A group of astronomers has observed the volcanic activity effect on Io’s atmosphere. Io is one of the 79 known moons of planet Jupiter. They used Chile’s ALMA to make observations. The ALMA lets observe electromagnetic radiation. They made snapshots of Io as it passed in and out of the gas giant’s shadow. The ALMA’s high resolution and sensitivity played a key role in determining the outcomes of the study. They saw the plumes of sulfur dioxide and sulfur monoxide. They observed differences between the different atmospheric processes at Io. This was the first time when astronomers have observed the effect of volcanic activity on Io’s atmosphere.
Astronomers noted that when Io passed into the planet’s shadow, the temperature decreases manifold. It becomes too cold. The sulfur dioxide gas is condensed. It was during that time, astronomers were able to see volcanically-sourced sulfur dioxide. They said active volcanoes produce nearly half of its atmosphere. They concluded that Io’s atmosphere is impacted by volcanic activity. Io is the innermost moons of the gas giant. It was discovered in 1610. It is among the four Galilean moons. Io is the third-largest in the list of four moons. In the entire solar system, Io is the fourth-largest moon.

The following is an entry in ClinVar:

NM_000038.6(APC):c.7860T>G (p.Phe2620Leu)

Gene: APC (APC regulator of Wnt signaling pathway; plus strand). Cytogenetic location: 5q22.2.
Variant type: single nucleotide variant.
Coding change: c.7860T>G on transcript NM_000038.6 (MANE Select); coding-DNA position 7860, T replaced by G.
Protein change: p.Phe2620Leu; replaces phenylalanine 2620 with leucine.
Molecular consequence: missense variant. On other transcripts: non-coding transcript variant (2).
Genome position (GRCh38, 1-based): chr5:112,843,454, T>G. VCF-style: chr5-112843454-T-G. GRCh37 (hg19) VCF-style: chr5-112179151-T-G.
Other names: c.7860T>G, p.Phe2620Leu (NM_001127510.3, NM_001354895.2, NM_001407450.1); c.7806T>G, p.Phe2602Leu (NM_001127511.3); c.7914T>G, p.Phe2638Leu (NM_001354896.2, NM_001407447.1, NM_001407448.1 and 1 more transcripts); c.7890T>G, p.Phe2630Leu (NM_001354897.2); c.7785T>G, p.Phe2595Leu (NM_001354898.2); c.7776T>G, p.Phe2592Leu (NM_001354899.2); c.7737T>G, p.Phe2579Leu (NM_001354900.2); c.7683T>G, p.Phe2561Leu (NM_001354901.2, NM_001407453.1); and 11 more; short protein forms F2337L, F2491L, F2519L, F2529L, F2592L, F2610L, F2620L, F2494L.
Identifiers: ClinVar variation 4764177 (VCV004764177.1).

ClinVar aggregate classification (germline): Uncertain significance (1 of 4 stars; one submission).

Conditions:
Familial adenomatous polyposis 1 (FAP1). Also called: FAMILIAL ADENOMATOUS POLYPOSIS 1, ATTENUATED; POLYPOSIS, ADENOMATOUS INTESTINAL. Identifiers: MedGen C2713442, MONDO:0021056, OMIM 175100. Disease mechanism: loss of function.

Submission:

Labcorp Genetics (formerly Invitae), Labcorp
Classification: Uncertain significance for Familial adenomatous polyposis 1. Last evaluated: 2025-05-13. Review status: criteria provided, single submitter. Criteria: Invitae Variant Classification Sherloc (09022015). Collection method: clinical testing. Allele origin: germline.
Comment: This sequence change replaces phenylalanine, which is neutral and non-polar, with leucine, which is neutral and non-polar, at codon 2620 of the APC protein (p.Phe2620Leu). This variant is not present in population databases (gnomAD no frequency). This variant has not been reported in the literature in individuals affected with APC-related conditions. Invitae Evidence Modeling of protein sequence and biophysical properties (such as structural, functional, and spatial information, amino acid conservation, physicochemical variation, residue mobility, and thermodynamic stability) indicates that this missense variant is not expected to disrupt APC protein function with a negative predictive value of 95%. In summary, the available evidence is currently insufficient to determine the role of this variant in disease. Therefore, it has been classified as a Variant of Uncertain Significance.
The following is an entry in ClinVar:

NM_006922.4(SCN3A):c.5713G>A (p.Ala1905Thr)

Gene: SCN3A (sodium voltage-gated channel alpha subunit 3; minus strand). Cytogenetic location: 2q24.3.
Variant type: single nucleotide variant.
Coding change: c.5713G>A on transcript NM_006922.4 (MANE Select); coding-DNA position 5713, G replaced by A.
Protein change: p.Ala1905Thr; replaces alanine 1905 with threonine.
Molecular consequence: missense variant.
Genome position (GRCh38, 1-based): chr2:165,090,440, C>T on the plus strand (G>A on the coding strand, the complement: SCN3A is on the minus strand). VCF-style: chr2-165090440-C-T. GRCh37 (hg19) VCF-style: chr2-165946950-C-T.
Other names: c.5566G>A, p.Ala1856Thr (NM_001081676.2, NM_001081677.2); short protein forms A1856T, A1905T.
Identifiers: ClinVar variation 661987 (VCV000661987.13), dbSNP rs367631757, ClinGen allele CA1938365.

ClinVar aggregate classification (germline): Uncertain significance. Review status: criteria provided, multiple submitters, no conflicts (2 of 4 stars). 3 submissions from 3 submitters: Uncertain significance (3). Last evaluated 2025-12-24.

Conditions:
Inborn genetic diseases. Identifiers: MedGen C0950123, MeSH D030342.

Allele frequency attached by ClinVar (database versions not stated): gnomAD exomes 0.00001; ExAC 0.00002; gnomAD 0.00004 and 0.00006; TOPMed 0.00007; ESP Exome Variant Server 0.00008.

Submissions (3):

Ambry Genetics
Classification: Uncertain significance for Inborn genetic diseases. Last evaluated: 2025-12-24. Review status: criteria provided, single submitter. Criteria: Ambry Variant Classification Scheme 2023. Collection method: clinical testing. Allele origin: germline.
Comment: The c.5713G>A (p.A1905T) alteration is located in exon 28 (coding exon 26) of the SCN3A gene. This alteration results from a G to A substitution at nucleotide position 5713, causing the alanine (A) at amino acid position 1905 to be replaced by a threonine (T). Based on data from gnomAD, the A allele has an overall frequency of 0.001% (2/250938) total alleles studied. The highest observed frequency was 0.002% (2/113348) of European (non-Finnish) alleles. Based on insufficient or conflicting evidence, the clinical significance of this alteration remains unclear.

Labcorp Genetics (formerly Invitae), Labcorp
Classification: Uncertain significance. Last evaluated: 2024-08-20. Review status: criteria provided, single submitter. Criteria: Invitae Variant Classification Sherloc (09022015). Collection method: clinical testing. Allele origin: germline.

The ALMA images also showed a third gas on Io. The gas that was coming out of volcanoes was potassium chloride. In these regions, they couldn’t see sulfur dioxide and sulfur monoxide. Io is a volcanically active moon. This is because of a process called tidal heating. Io circles the fifth planet of the solar system. Its orbit is not circular. It is like Earth’s moon that faces the same side of the planet. Scientists have previously said that the gravitational pull of Jupiter’s other moons causes internal friction, and thus resulting in the rise of temperature. This phenomenon gives rise to volcanoes. Io has nearly 400 active volcanoes. Its surface is dotted with more than 100 mountains while the plains have a frosty coating of sulfur dioxide and sulfur monoxide.